1 Investments in associates and joint ventures

Investments held by venture capital organizations and the like are exempt from IAS 28’s requirements only when they are measured at fair value through profit or loss in accordance with IFRS 9. Changes in the fair value of such investments are recognized in profit or loss in the period of change.

The IASB acknowledged that fair value information is often readily available in venture capital organizations and entities in similar industries, even for start-up and non-listed entities, as … Read more

IFRS vs US GAAP Financial assets

IFRS vs US GAAP Financial assets – Both the FASB and the IASB have finalized major projects in the area of financial instruments. With the publication of IFRS 9, Financial Instruments, in July 2014, the IASB completed its project to replace the classification and measurement, as well as the impairment guidance for financial instruments. In January 2016, the FASB issued its new recognition and measurement guidance – Accounting Standards Update 2016-01, Financial Instruments–Overall: Recognition and Measurement of Financial Assets and Financial Liabilities, and in June 2016, the FASB issued its new impairment guidance – Accounting Standards Update 2016-13, Financial Instruments – Credit Losses (Topic 326).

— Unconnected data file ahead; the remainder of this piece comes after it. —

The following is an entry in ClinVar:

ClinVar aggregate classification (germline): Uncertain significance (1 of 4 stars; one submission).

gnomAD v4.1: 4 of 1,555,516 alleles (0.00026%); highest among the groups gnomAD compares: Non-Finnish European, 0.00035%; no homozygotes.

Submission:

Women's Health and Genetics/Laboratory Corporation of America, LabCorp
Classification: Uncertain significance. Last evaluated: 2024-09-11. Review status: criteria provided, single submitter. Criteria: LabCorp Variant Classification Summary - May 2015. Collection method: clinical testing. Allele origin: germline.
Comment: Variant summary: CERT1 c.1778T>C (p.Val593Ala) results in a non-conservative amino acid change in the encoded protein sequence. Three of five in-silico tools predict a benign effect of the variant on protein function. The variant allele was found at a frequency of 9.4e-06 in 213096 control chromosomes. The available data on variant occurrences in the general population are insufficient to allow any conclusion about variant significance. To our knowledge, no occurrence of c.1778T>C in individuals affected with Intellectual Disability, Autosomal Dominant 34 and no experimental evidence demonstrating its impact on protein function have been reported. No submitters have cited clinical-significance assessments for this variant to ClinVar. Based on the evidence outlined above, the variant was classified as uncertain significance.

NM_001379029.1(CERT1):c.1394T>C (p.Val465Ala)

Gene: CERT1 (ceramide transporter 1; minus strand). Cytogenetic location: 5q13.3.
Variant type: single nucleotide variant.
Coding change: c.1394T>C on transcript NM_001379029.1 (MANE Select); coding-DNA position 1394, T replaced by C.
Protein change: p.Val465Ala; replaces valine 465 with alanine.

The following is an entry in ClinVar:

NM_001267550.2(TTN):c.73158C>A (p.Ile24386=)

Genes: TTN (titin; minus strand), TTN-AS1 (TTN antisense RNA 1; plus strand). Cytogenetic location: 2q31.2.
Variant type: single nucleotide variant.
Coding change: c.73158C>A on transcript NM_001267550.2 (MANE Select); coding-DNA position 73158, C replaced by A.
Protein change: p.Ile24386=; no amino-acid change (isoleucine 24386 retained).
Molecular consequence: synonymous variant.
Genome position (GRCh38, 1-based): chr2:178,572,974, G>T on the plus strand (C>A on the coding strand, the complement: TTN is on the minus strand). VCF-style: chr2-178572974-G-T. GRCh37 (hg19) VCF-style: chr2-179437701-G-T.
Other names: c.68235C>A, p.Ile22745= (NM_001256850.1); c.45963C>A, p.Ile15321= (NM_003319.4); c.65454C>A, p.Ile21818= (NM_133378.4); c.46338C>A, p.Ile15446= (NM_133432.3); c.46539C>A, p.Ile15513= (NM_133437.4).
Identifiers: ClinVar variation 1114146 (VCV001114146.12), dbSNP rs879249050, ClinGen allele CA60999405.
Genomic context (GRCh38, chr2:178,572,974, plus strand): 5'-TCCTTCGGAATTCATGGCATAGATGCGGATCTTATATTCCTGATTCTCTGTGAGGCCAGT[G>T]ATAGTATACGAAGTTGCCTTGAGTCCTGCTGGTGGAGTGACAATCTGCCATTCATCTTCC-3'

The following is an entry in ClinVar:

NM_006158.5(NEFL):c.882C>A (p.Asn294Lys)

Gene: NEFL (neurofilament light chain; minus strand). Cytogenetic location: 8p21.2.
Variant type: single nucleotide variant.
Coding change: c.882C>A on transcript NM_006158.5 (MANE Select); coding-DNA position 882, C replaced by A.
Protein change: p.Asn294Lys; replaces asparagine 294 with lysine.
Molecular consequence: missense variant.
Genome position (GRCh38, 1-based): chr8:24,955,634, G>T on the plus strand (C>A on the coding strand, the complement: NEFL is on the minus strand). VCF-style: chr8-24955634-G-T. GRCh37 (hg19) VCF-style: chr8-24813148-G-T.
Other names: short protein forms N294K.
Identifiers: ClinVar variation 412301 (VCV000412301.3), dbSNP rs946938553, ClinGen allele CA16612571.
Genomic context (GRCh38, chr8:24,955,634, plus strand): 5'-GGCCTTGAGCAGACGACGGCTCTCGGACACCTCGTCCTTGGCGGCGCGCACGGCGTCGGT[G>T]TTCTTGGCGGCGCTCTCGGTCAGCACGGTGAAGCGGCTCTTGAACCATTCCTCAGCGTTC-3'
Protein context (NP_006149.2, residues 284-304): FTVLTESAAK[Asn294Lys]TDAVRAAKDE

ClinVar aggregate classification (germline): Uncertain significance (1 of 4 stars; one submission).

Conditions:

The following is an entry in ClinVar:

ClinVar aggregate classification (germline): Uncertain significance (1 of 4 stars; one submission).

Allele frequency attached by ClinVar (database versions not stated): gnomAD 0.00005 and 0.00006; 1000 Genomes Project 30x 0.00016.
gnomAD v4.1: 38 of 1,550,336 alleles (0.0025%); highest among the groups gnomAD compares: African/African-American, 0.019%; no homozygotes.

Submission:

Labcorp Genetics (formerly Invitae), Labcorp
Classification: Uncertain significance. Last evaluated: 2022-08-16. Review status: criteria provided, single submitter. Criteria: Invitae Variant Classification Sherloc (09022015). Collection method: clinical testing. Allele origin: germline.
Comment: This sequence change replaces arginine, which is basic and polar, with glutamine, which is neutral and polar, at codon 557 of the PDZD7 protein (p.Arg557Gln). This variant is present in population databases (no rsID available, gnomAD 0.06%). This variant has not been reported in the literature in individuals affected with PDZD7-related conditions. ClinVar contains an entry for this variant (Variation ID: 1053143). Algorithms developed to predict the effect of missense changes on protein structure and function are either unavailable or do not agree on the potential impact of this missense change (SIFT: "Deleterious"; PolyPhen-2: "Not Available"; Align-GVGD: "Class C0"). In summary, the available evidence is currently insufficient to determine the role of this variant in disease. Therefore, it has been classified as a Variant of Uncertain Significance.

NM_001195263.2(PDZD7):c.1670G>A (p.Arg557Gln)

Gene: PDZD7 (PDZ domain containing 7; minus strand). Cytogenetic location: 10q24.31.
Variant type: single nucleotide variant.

The new classification and measurement guidance was effective for both US GAAP and IFRS as … Read more

Non-recourse assets

Non-recourse assets – In some cases, a financial asset may have contractual cash flows that are described as principal and interest, but that do not represent the payment of principal and interest.

The essential difference between a recourse and non-recourse asset has to do with which assets a lender can claim against if a borrower fails to repay a loan. Many loans are taken out with some form of collateral, or assets of a certain value that the lender can take if the borrower does not pay the money back as outlined in the loan.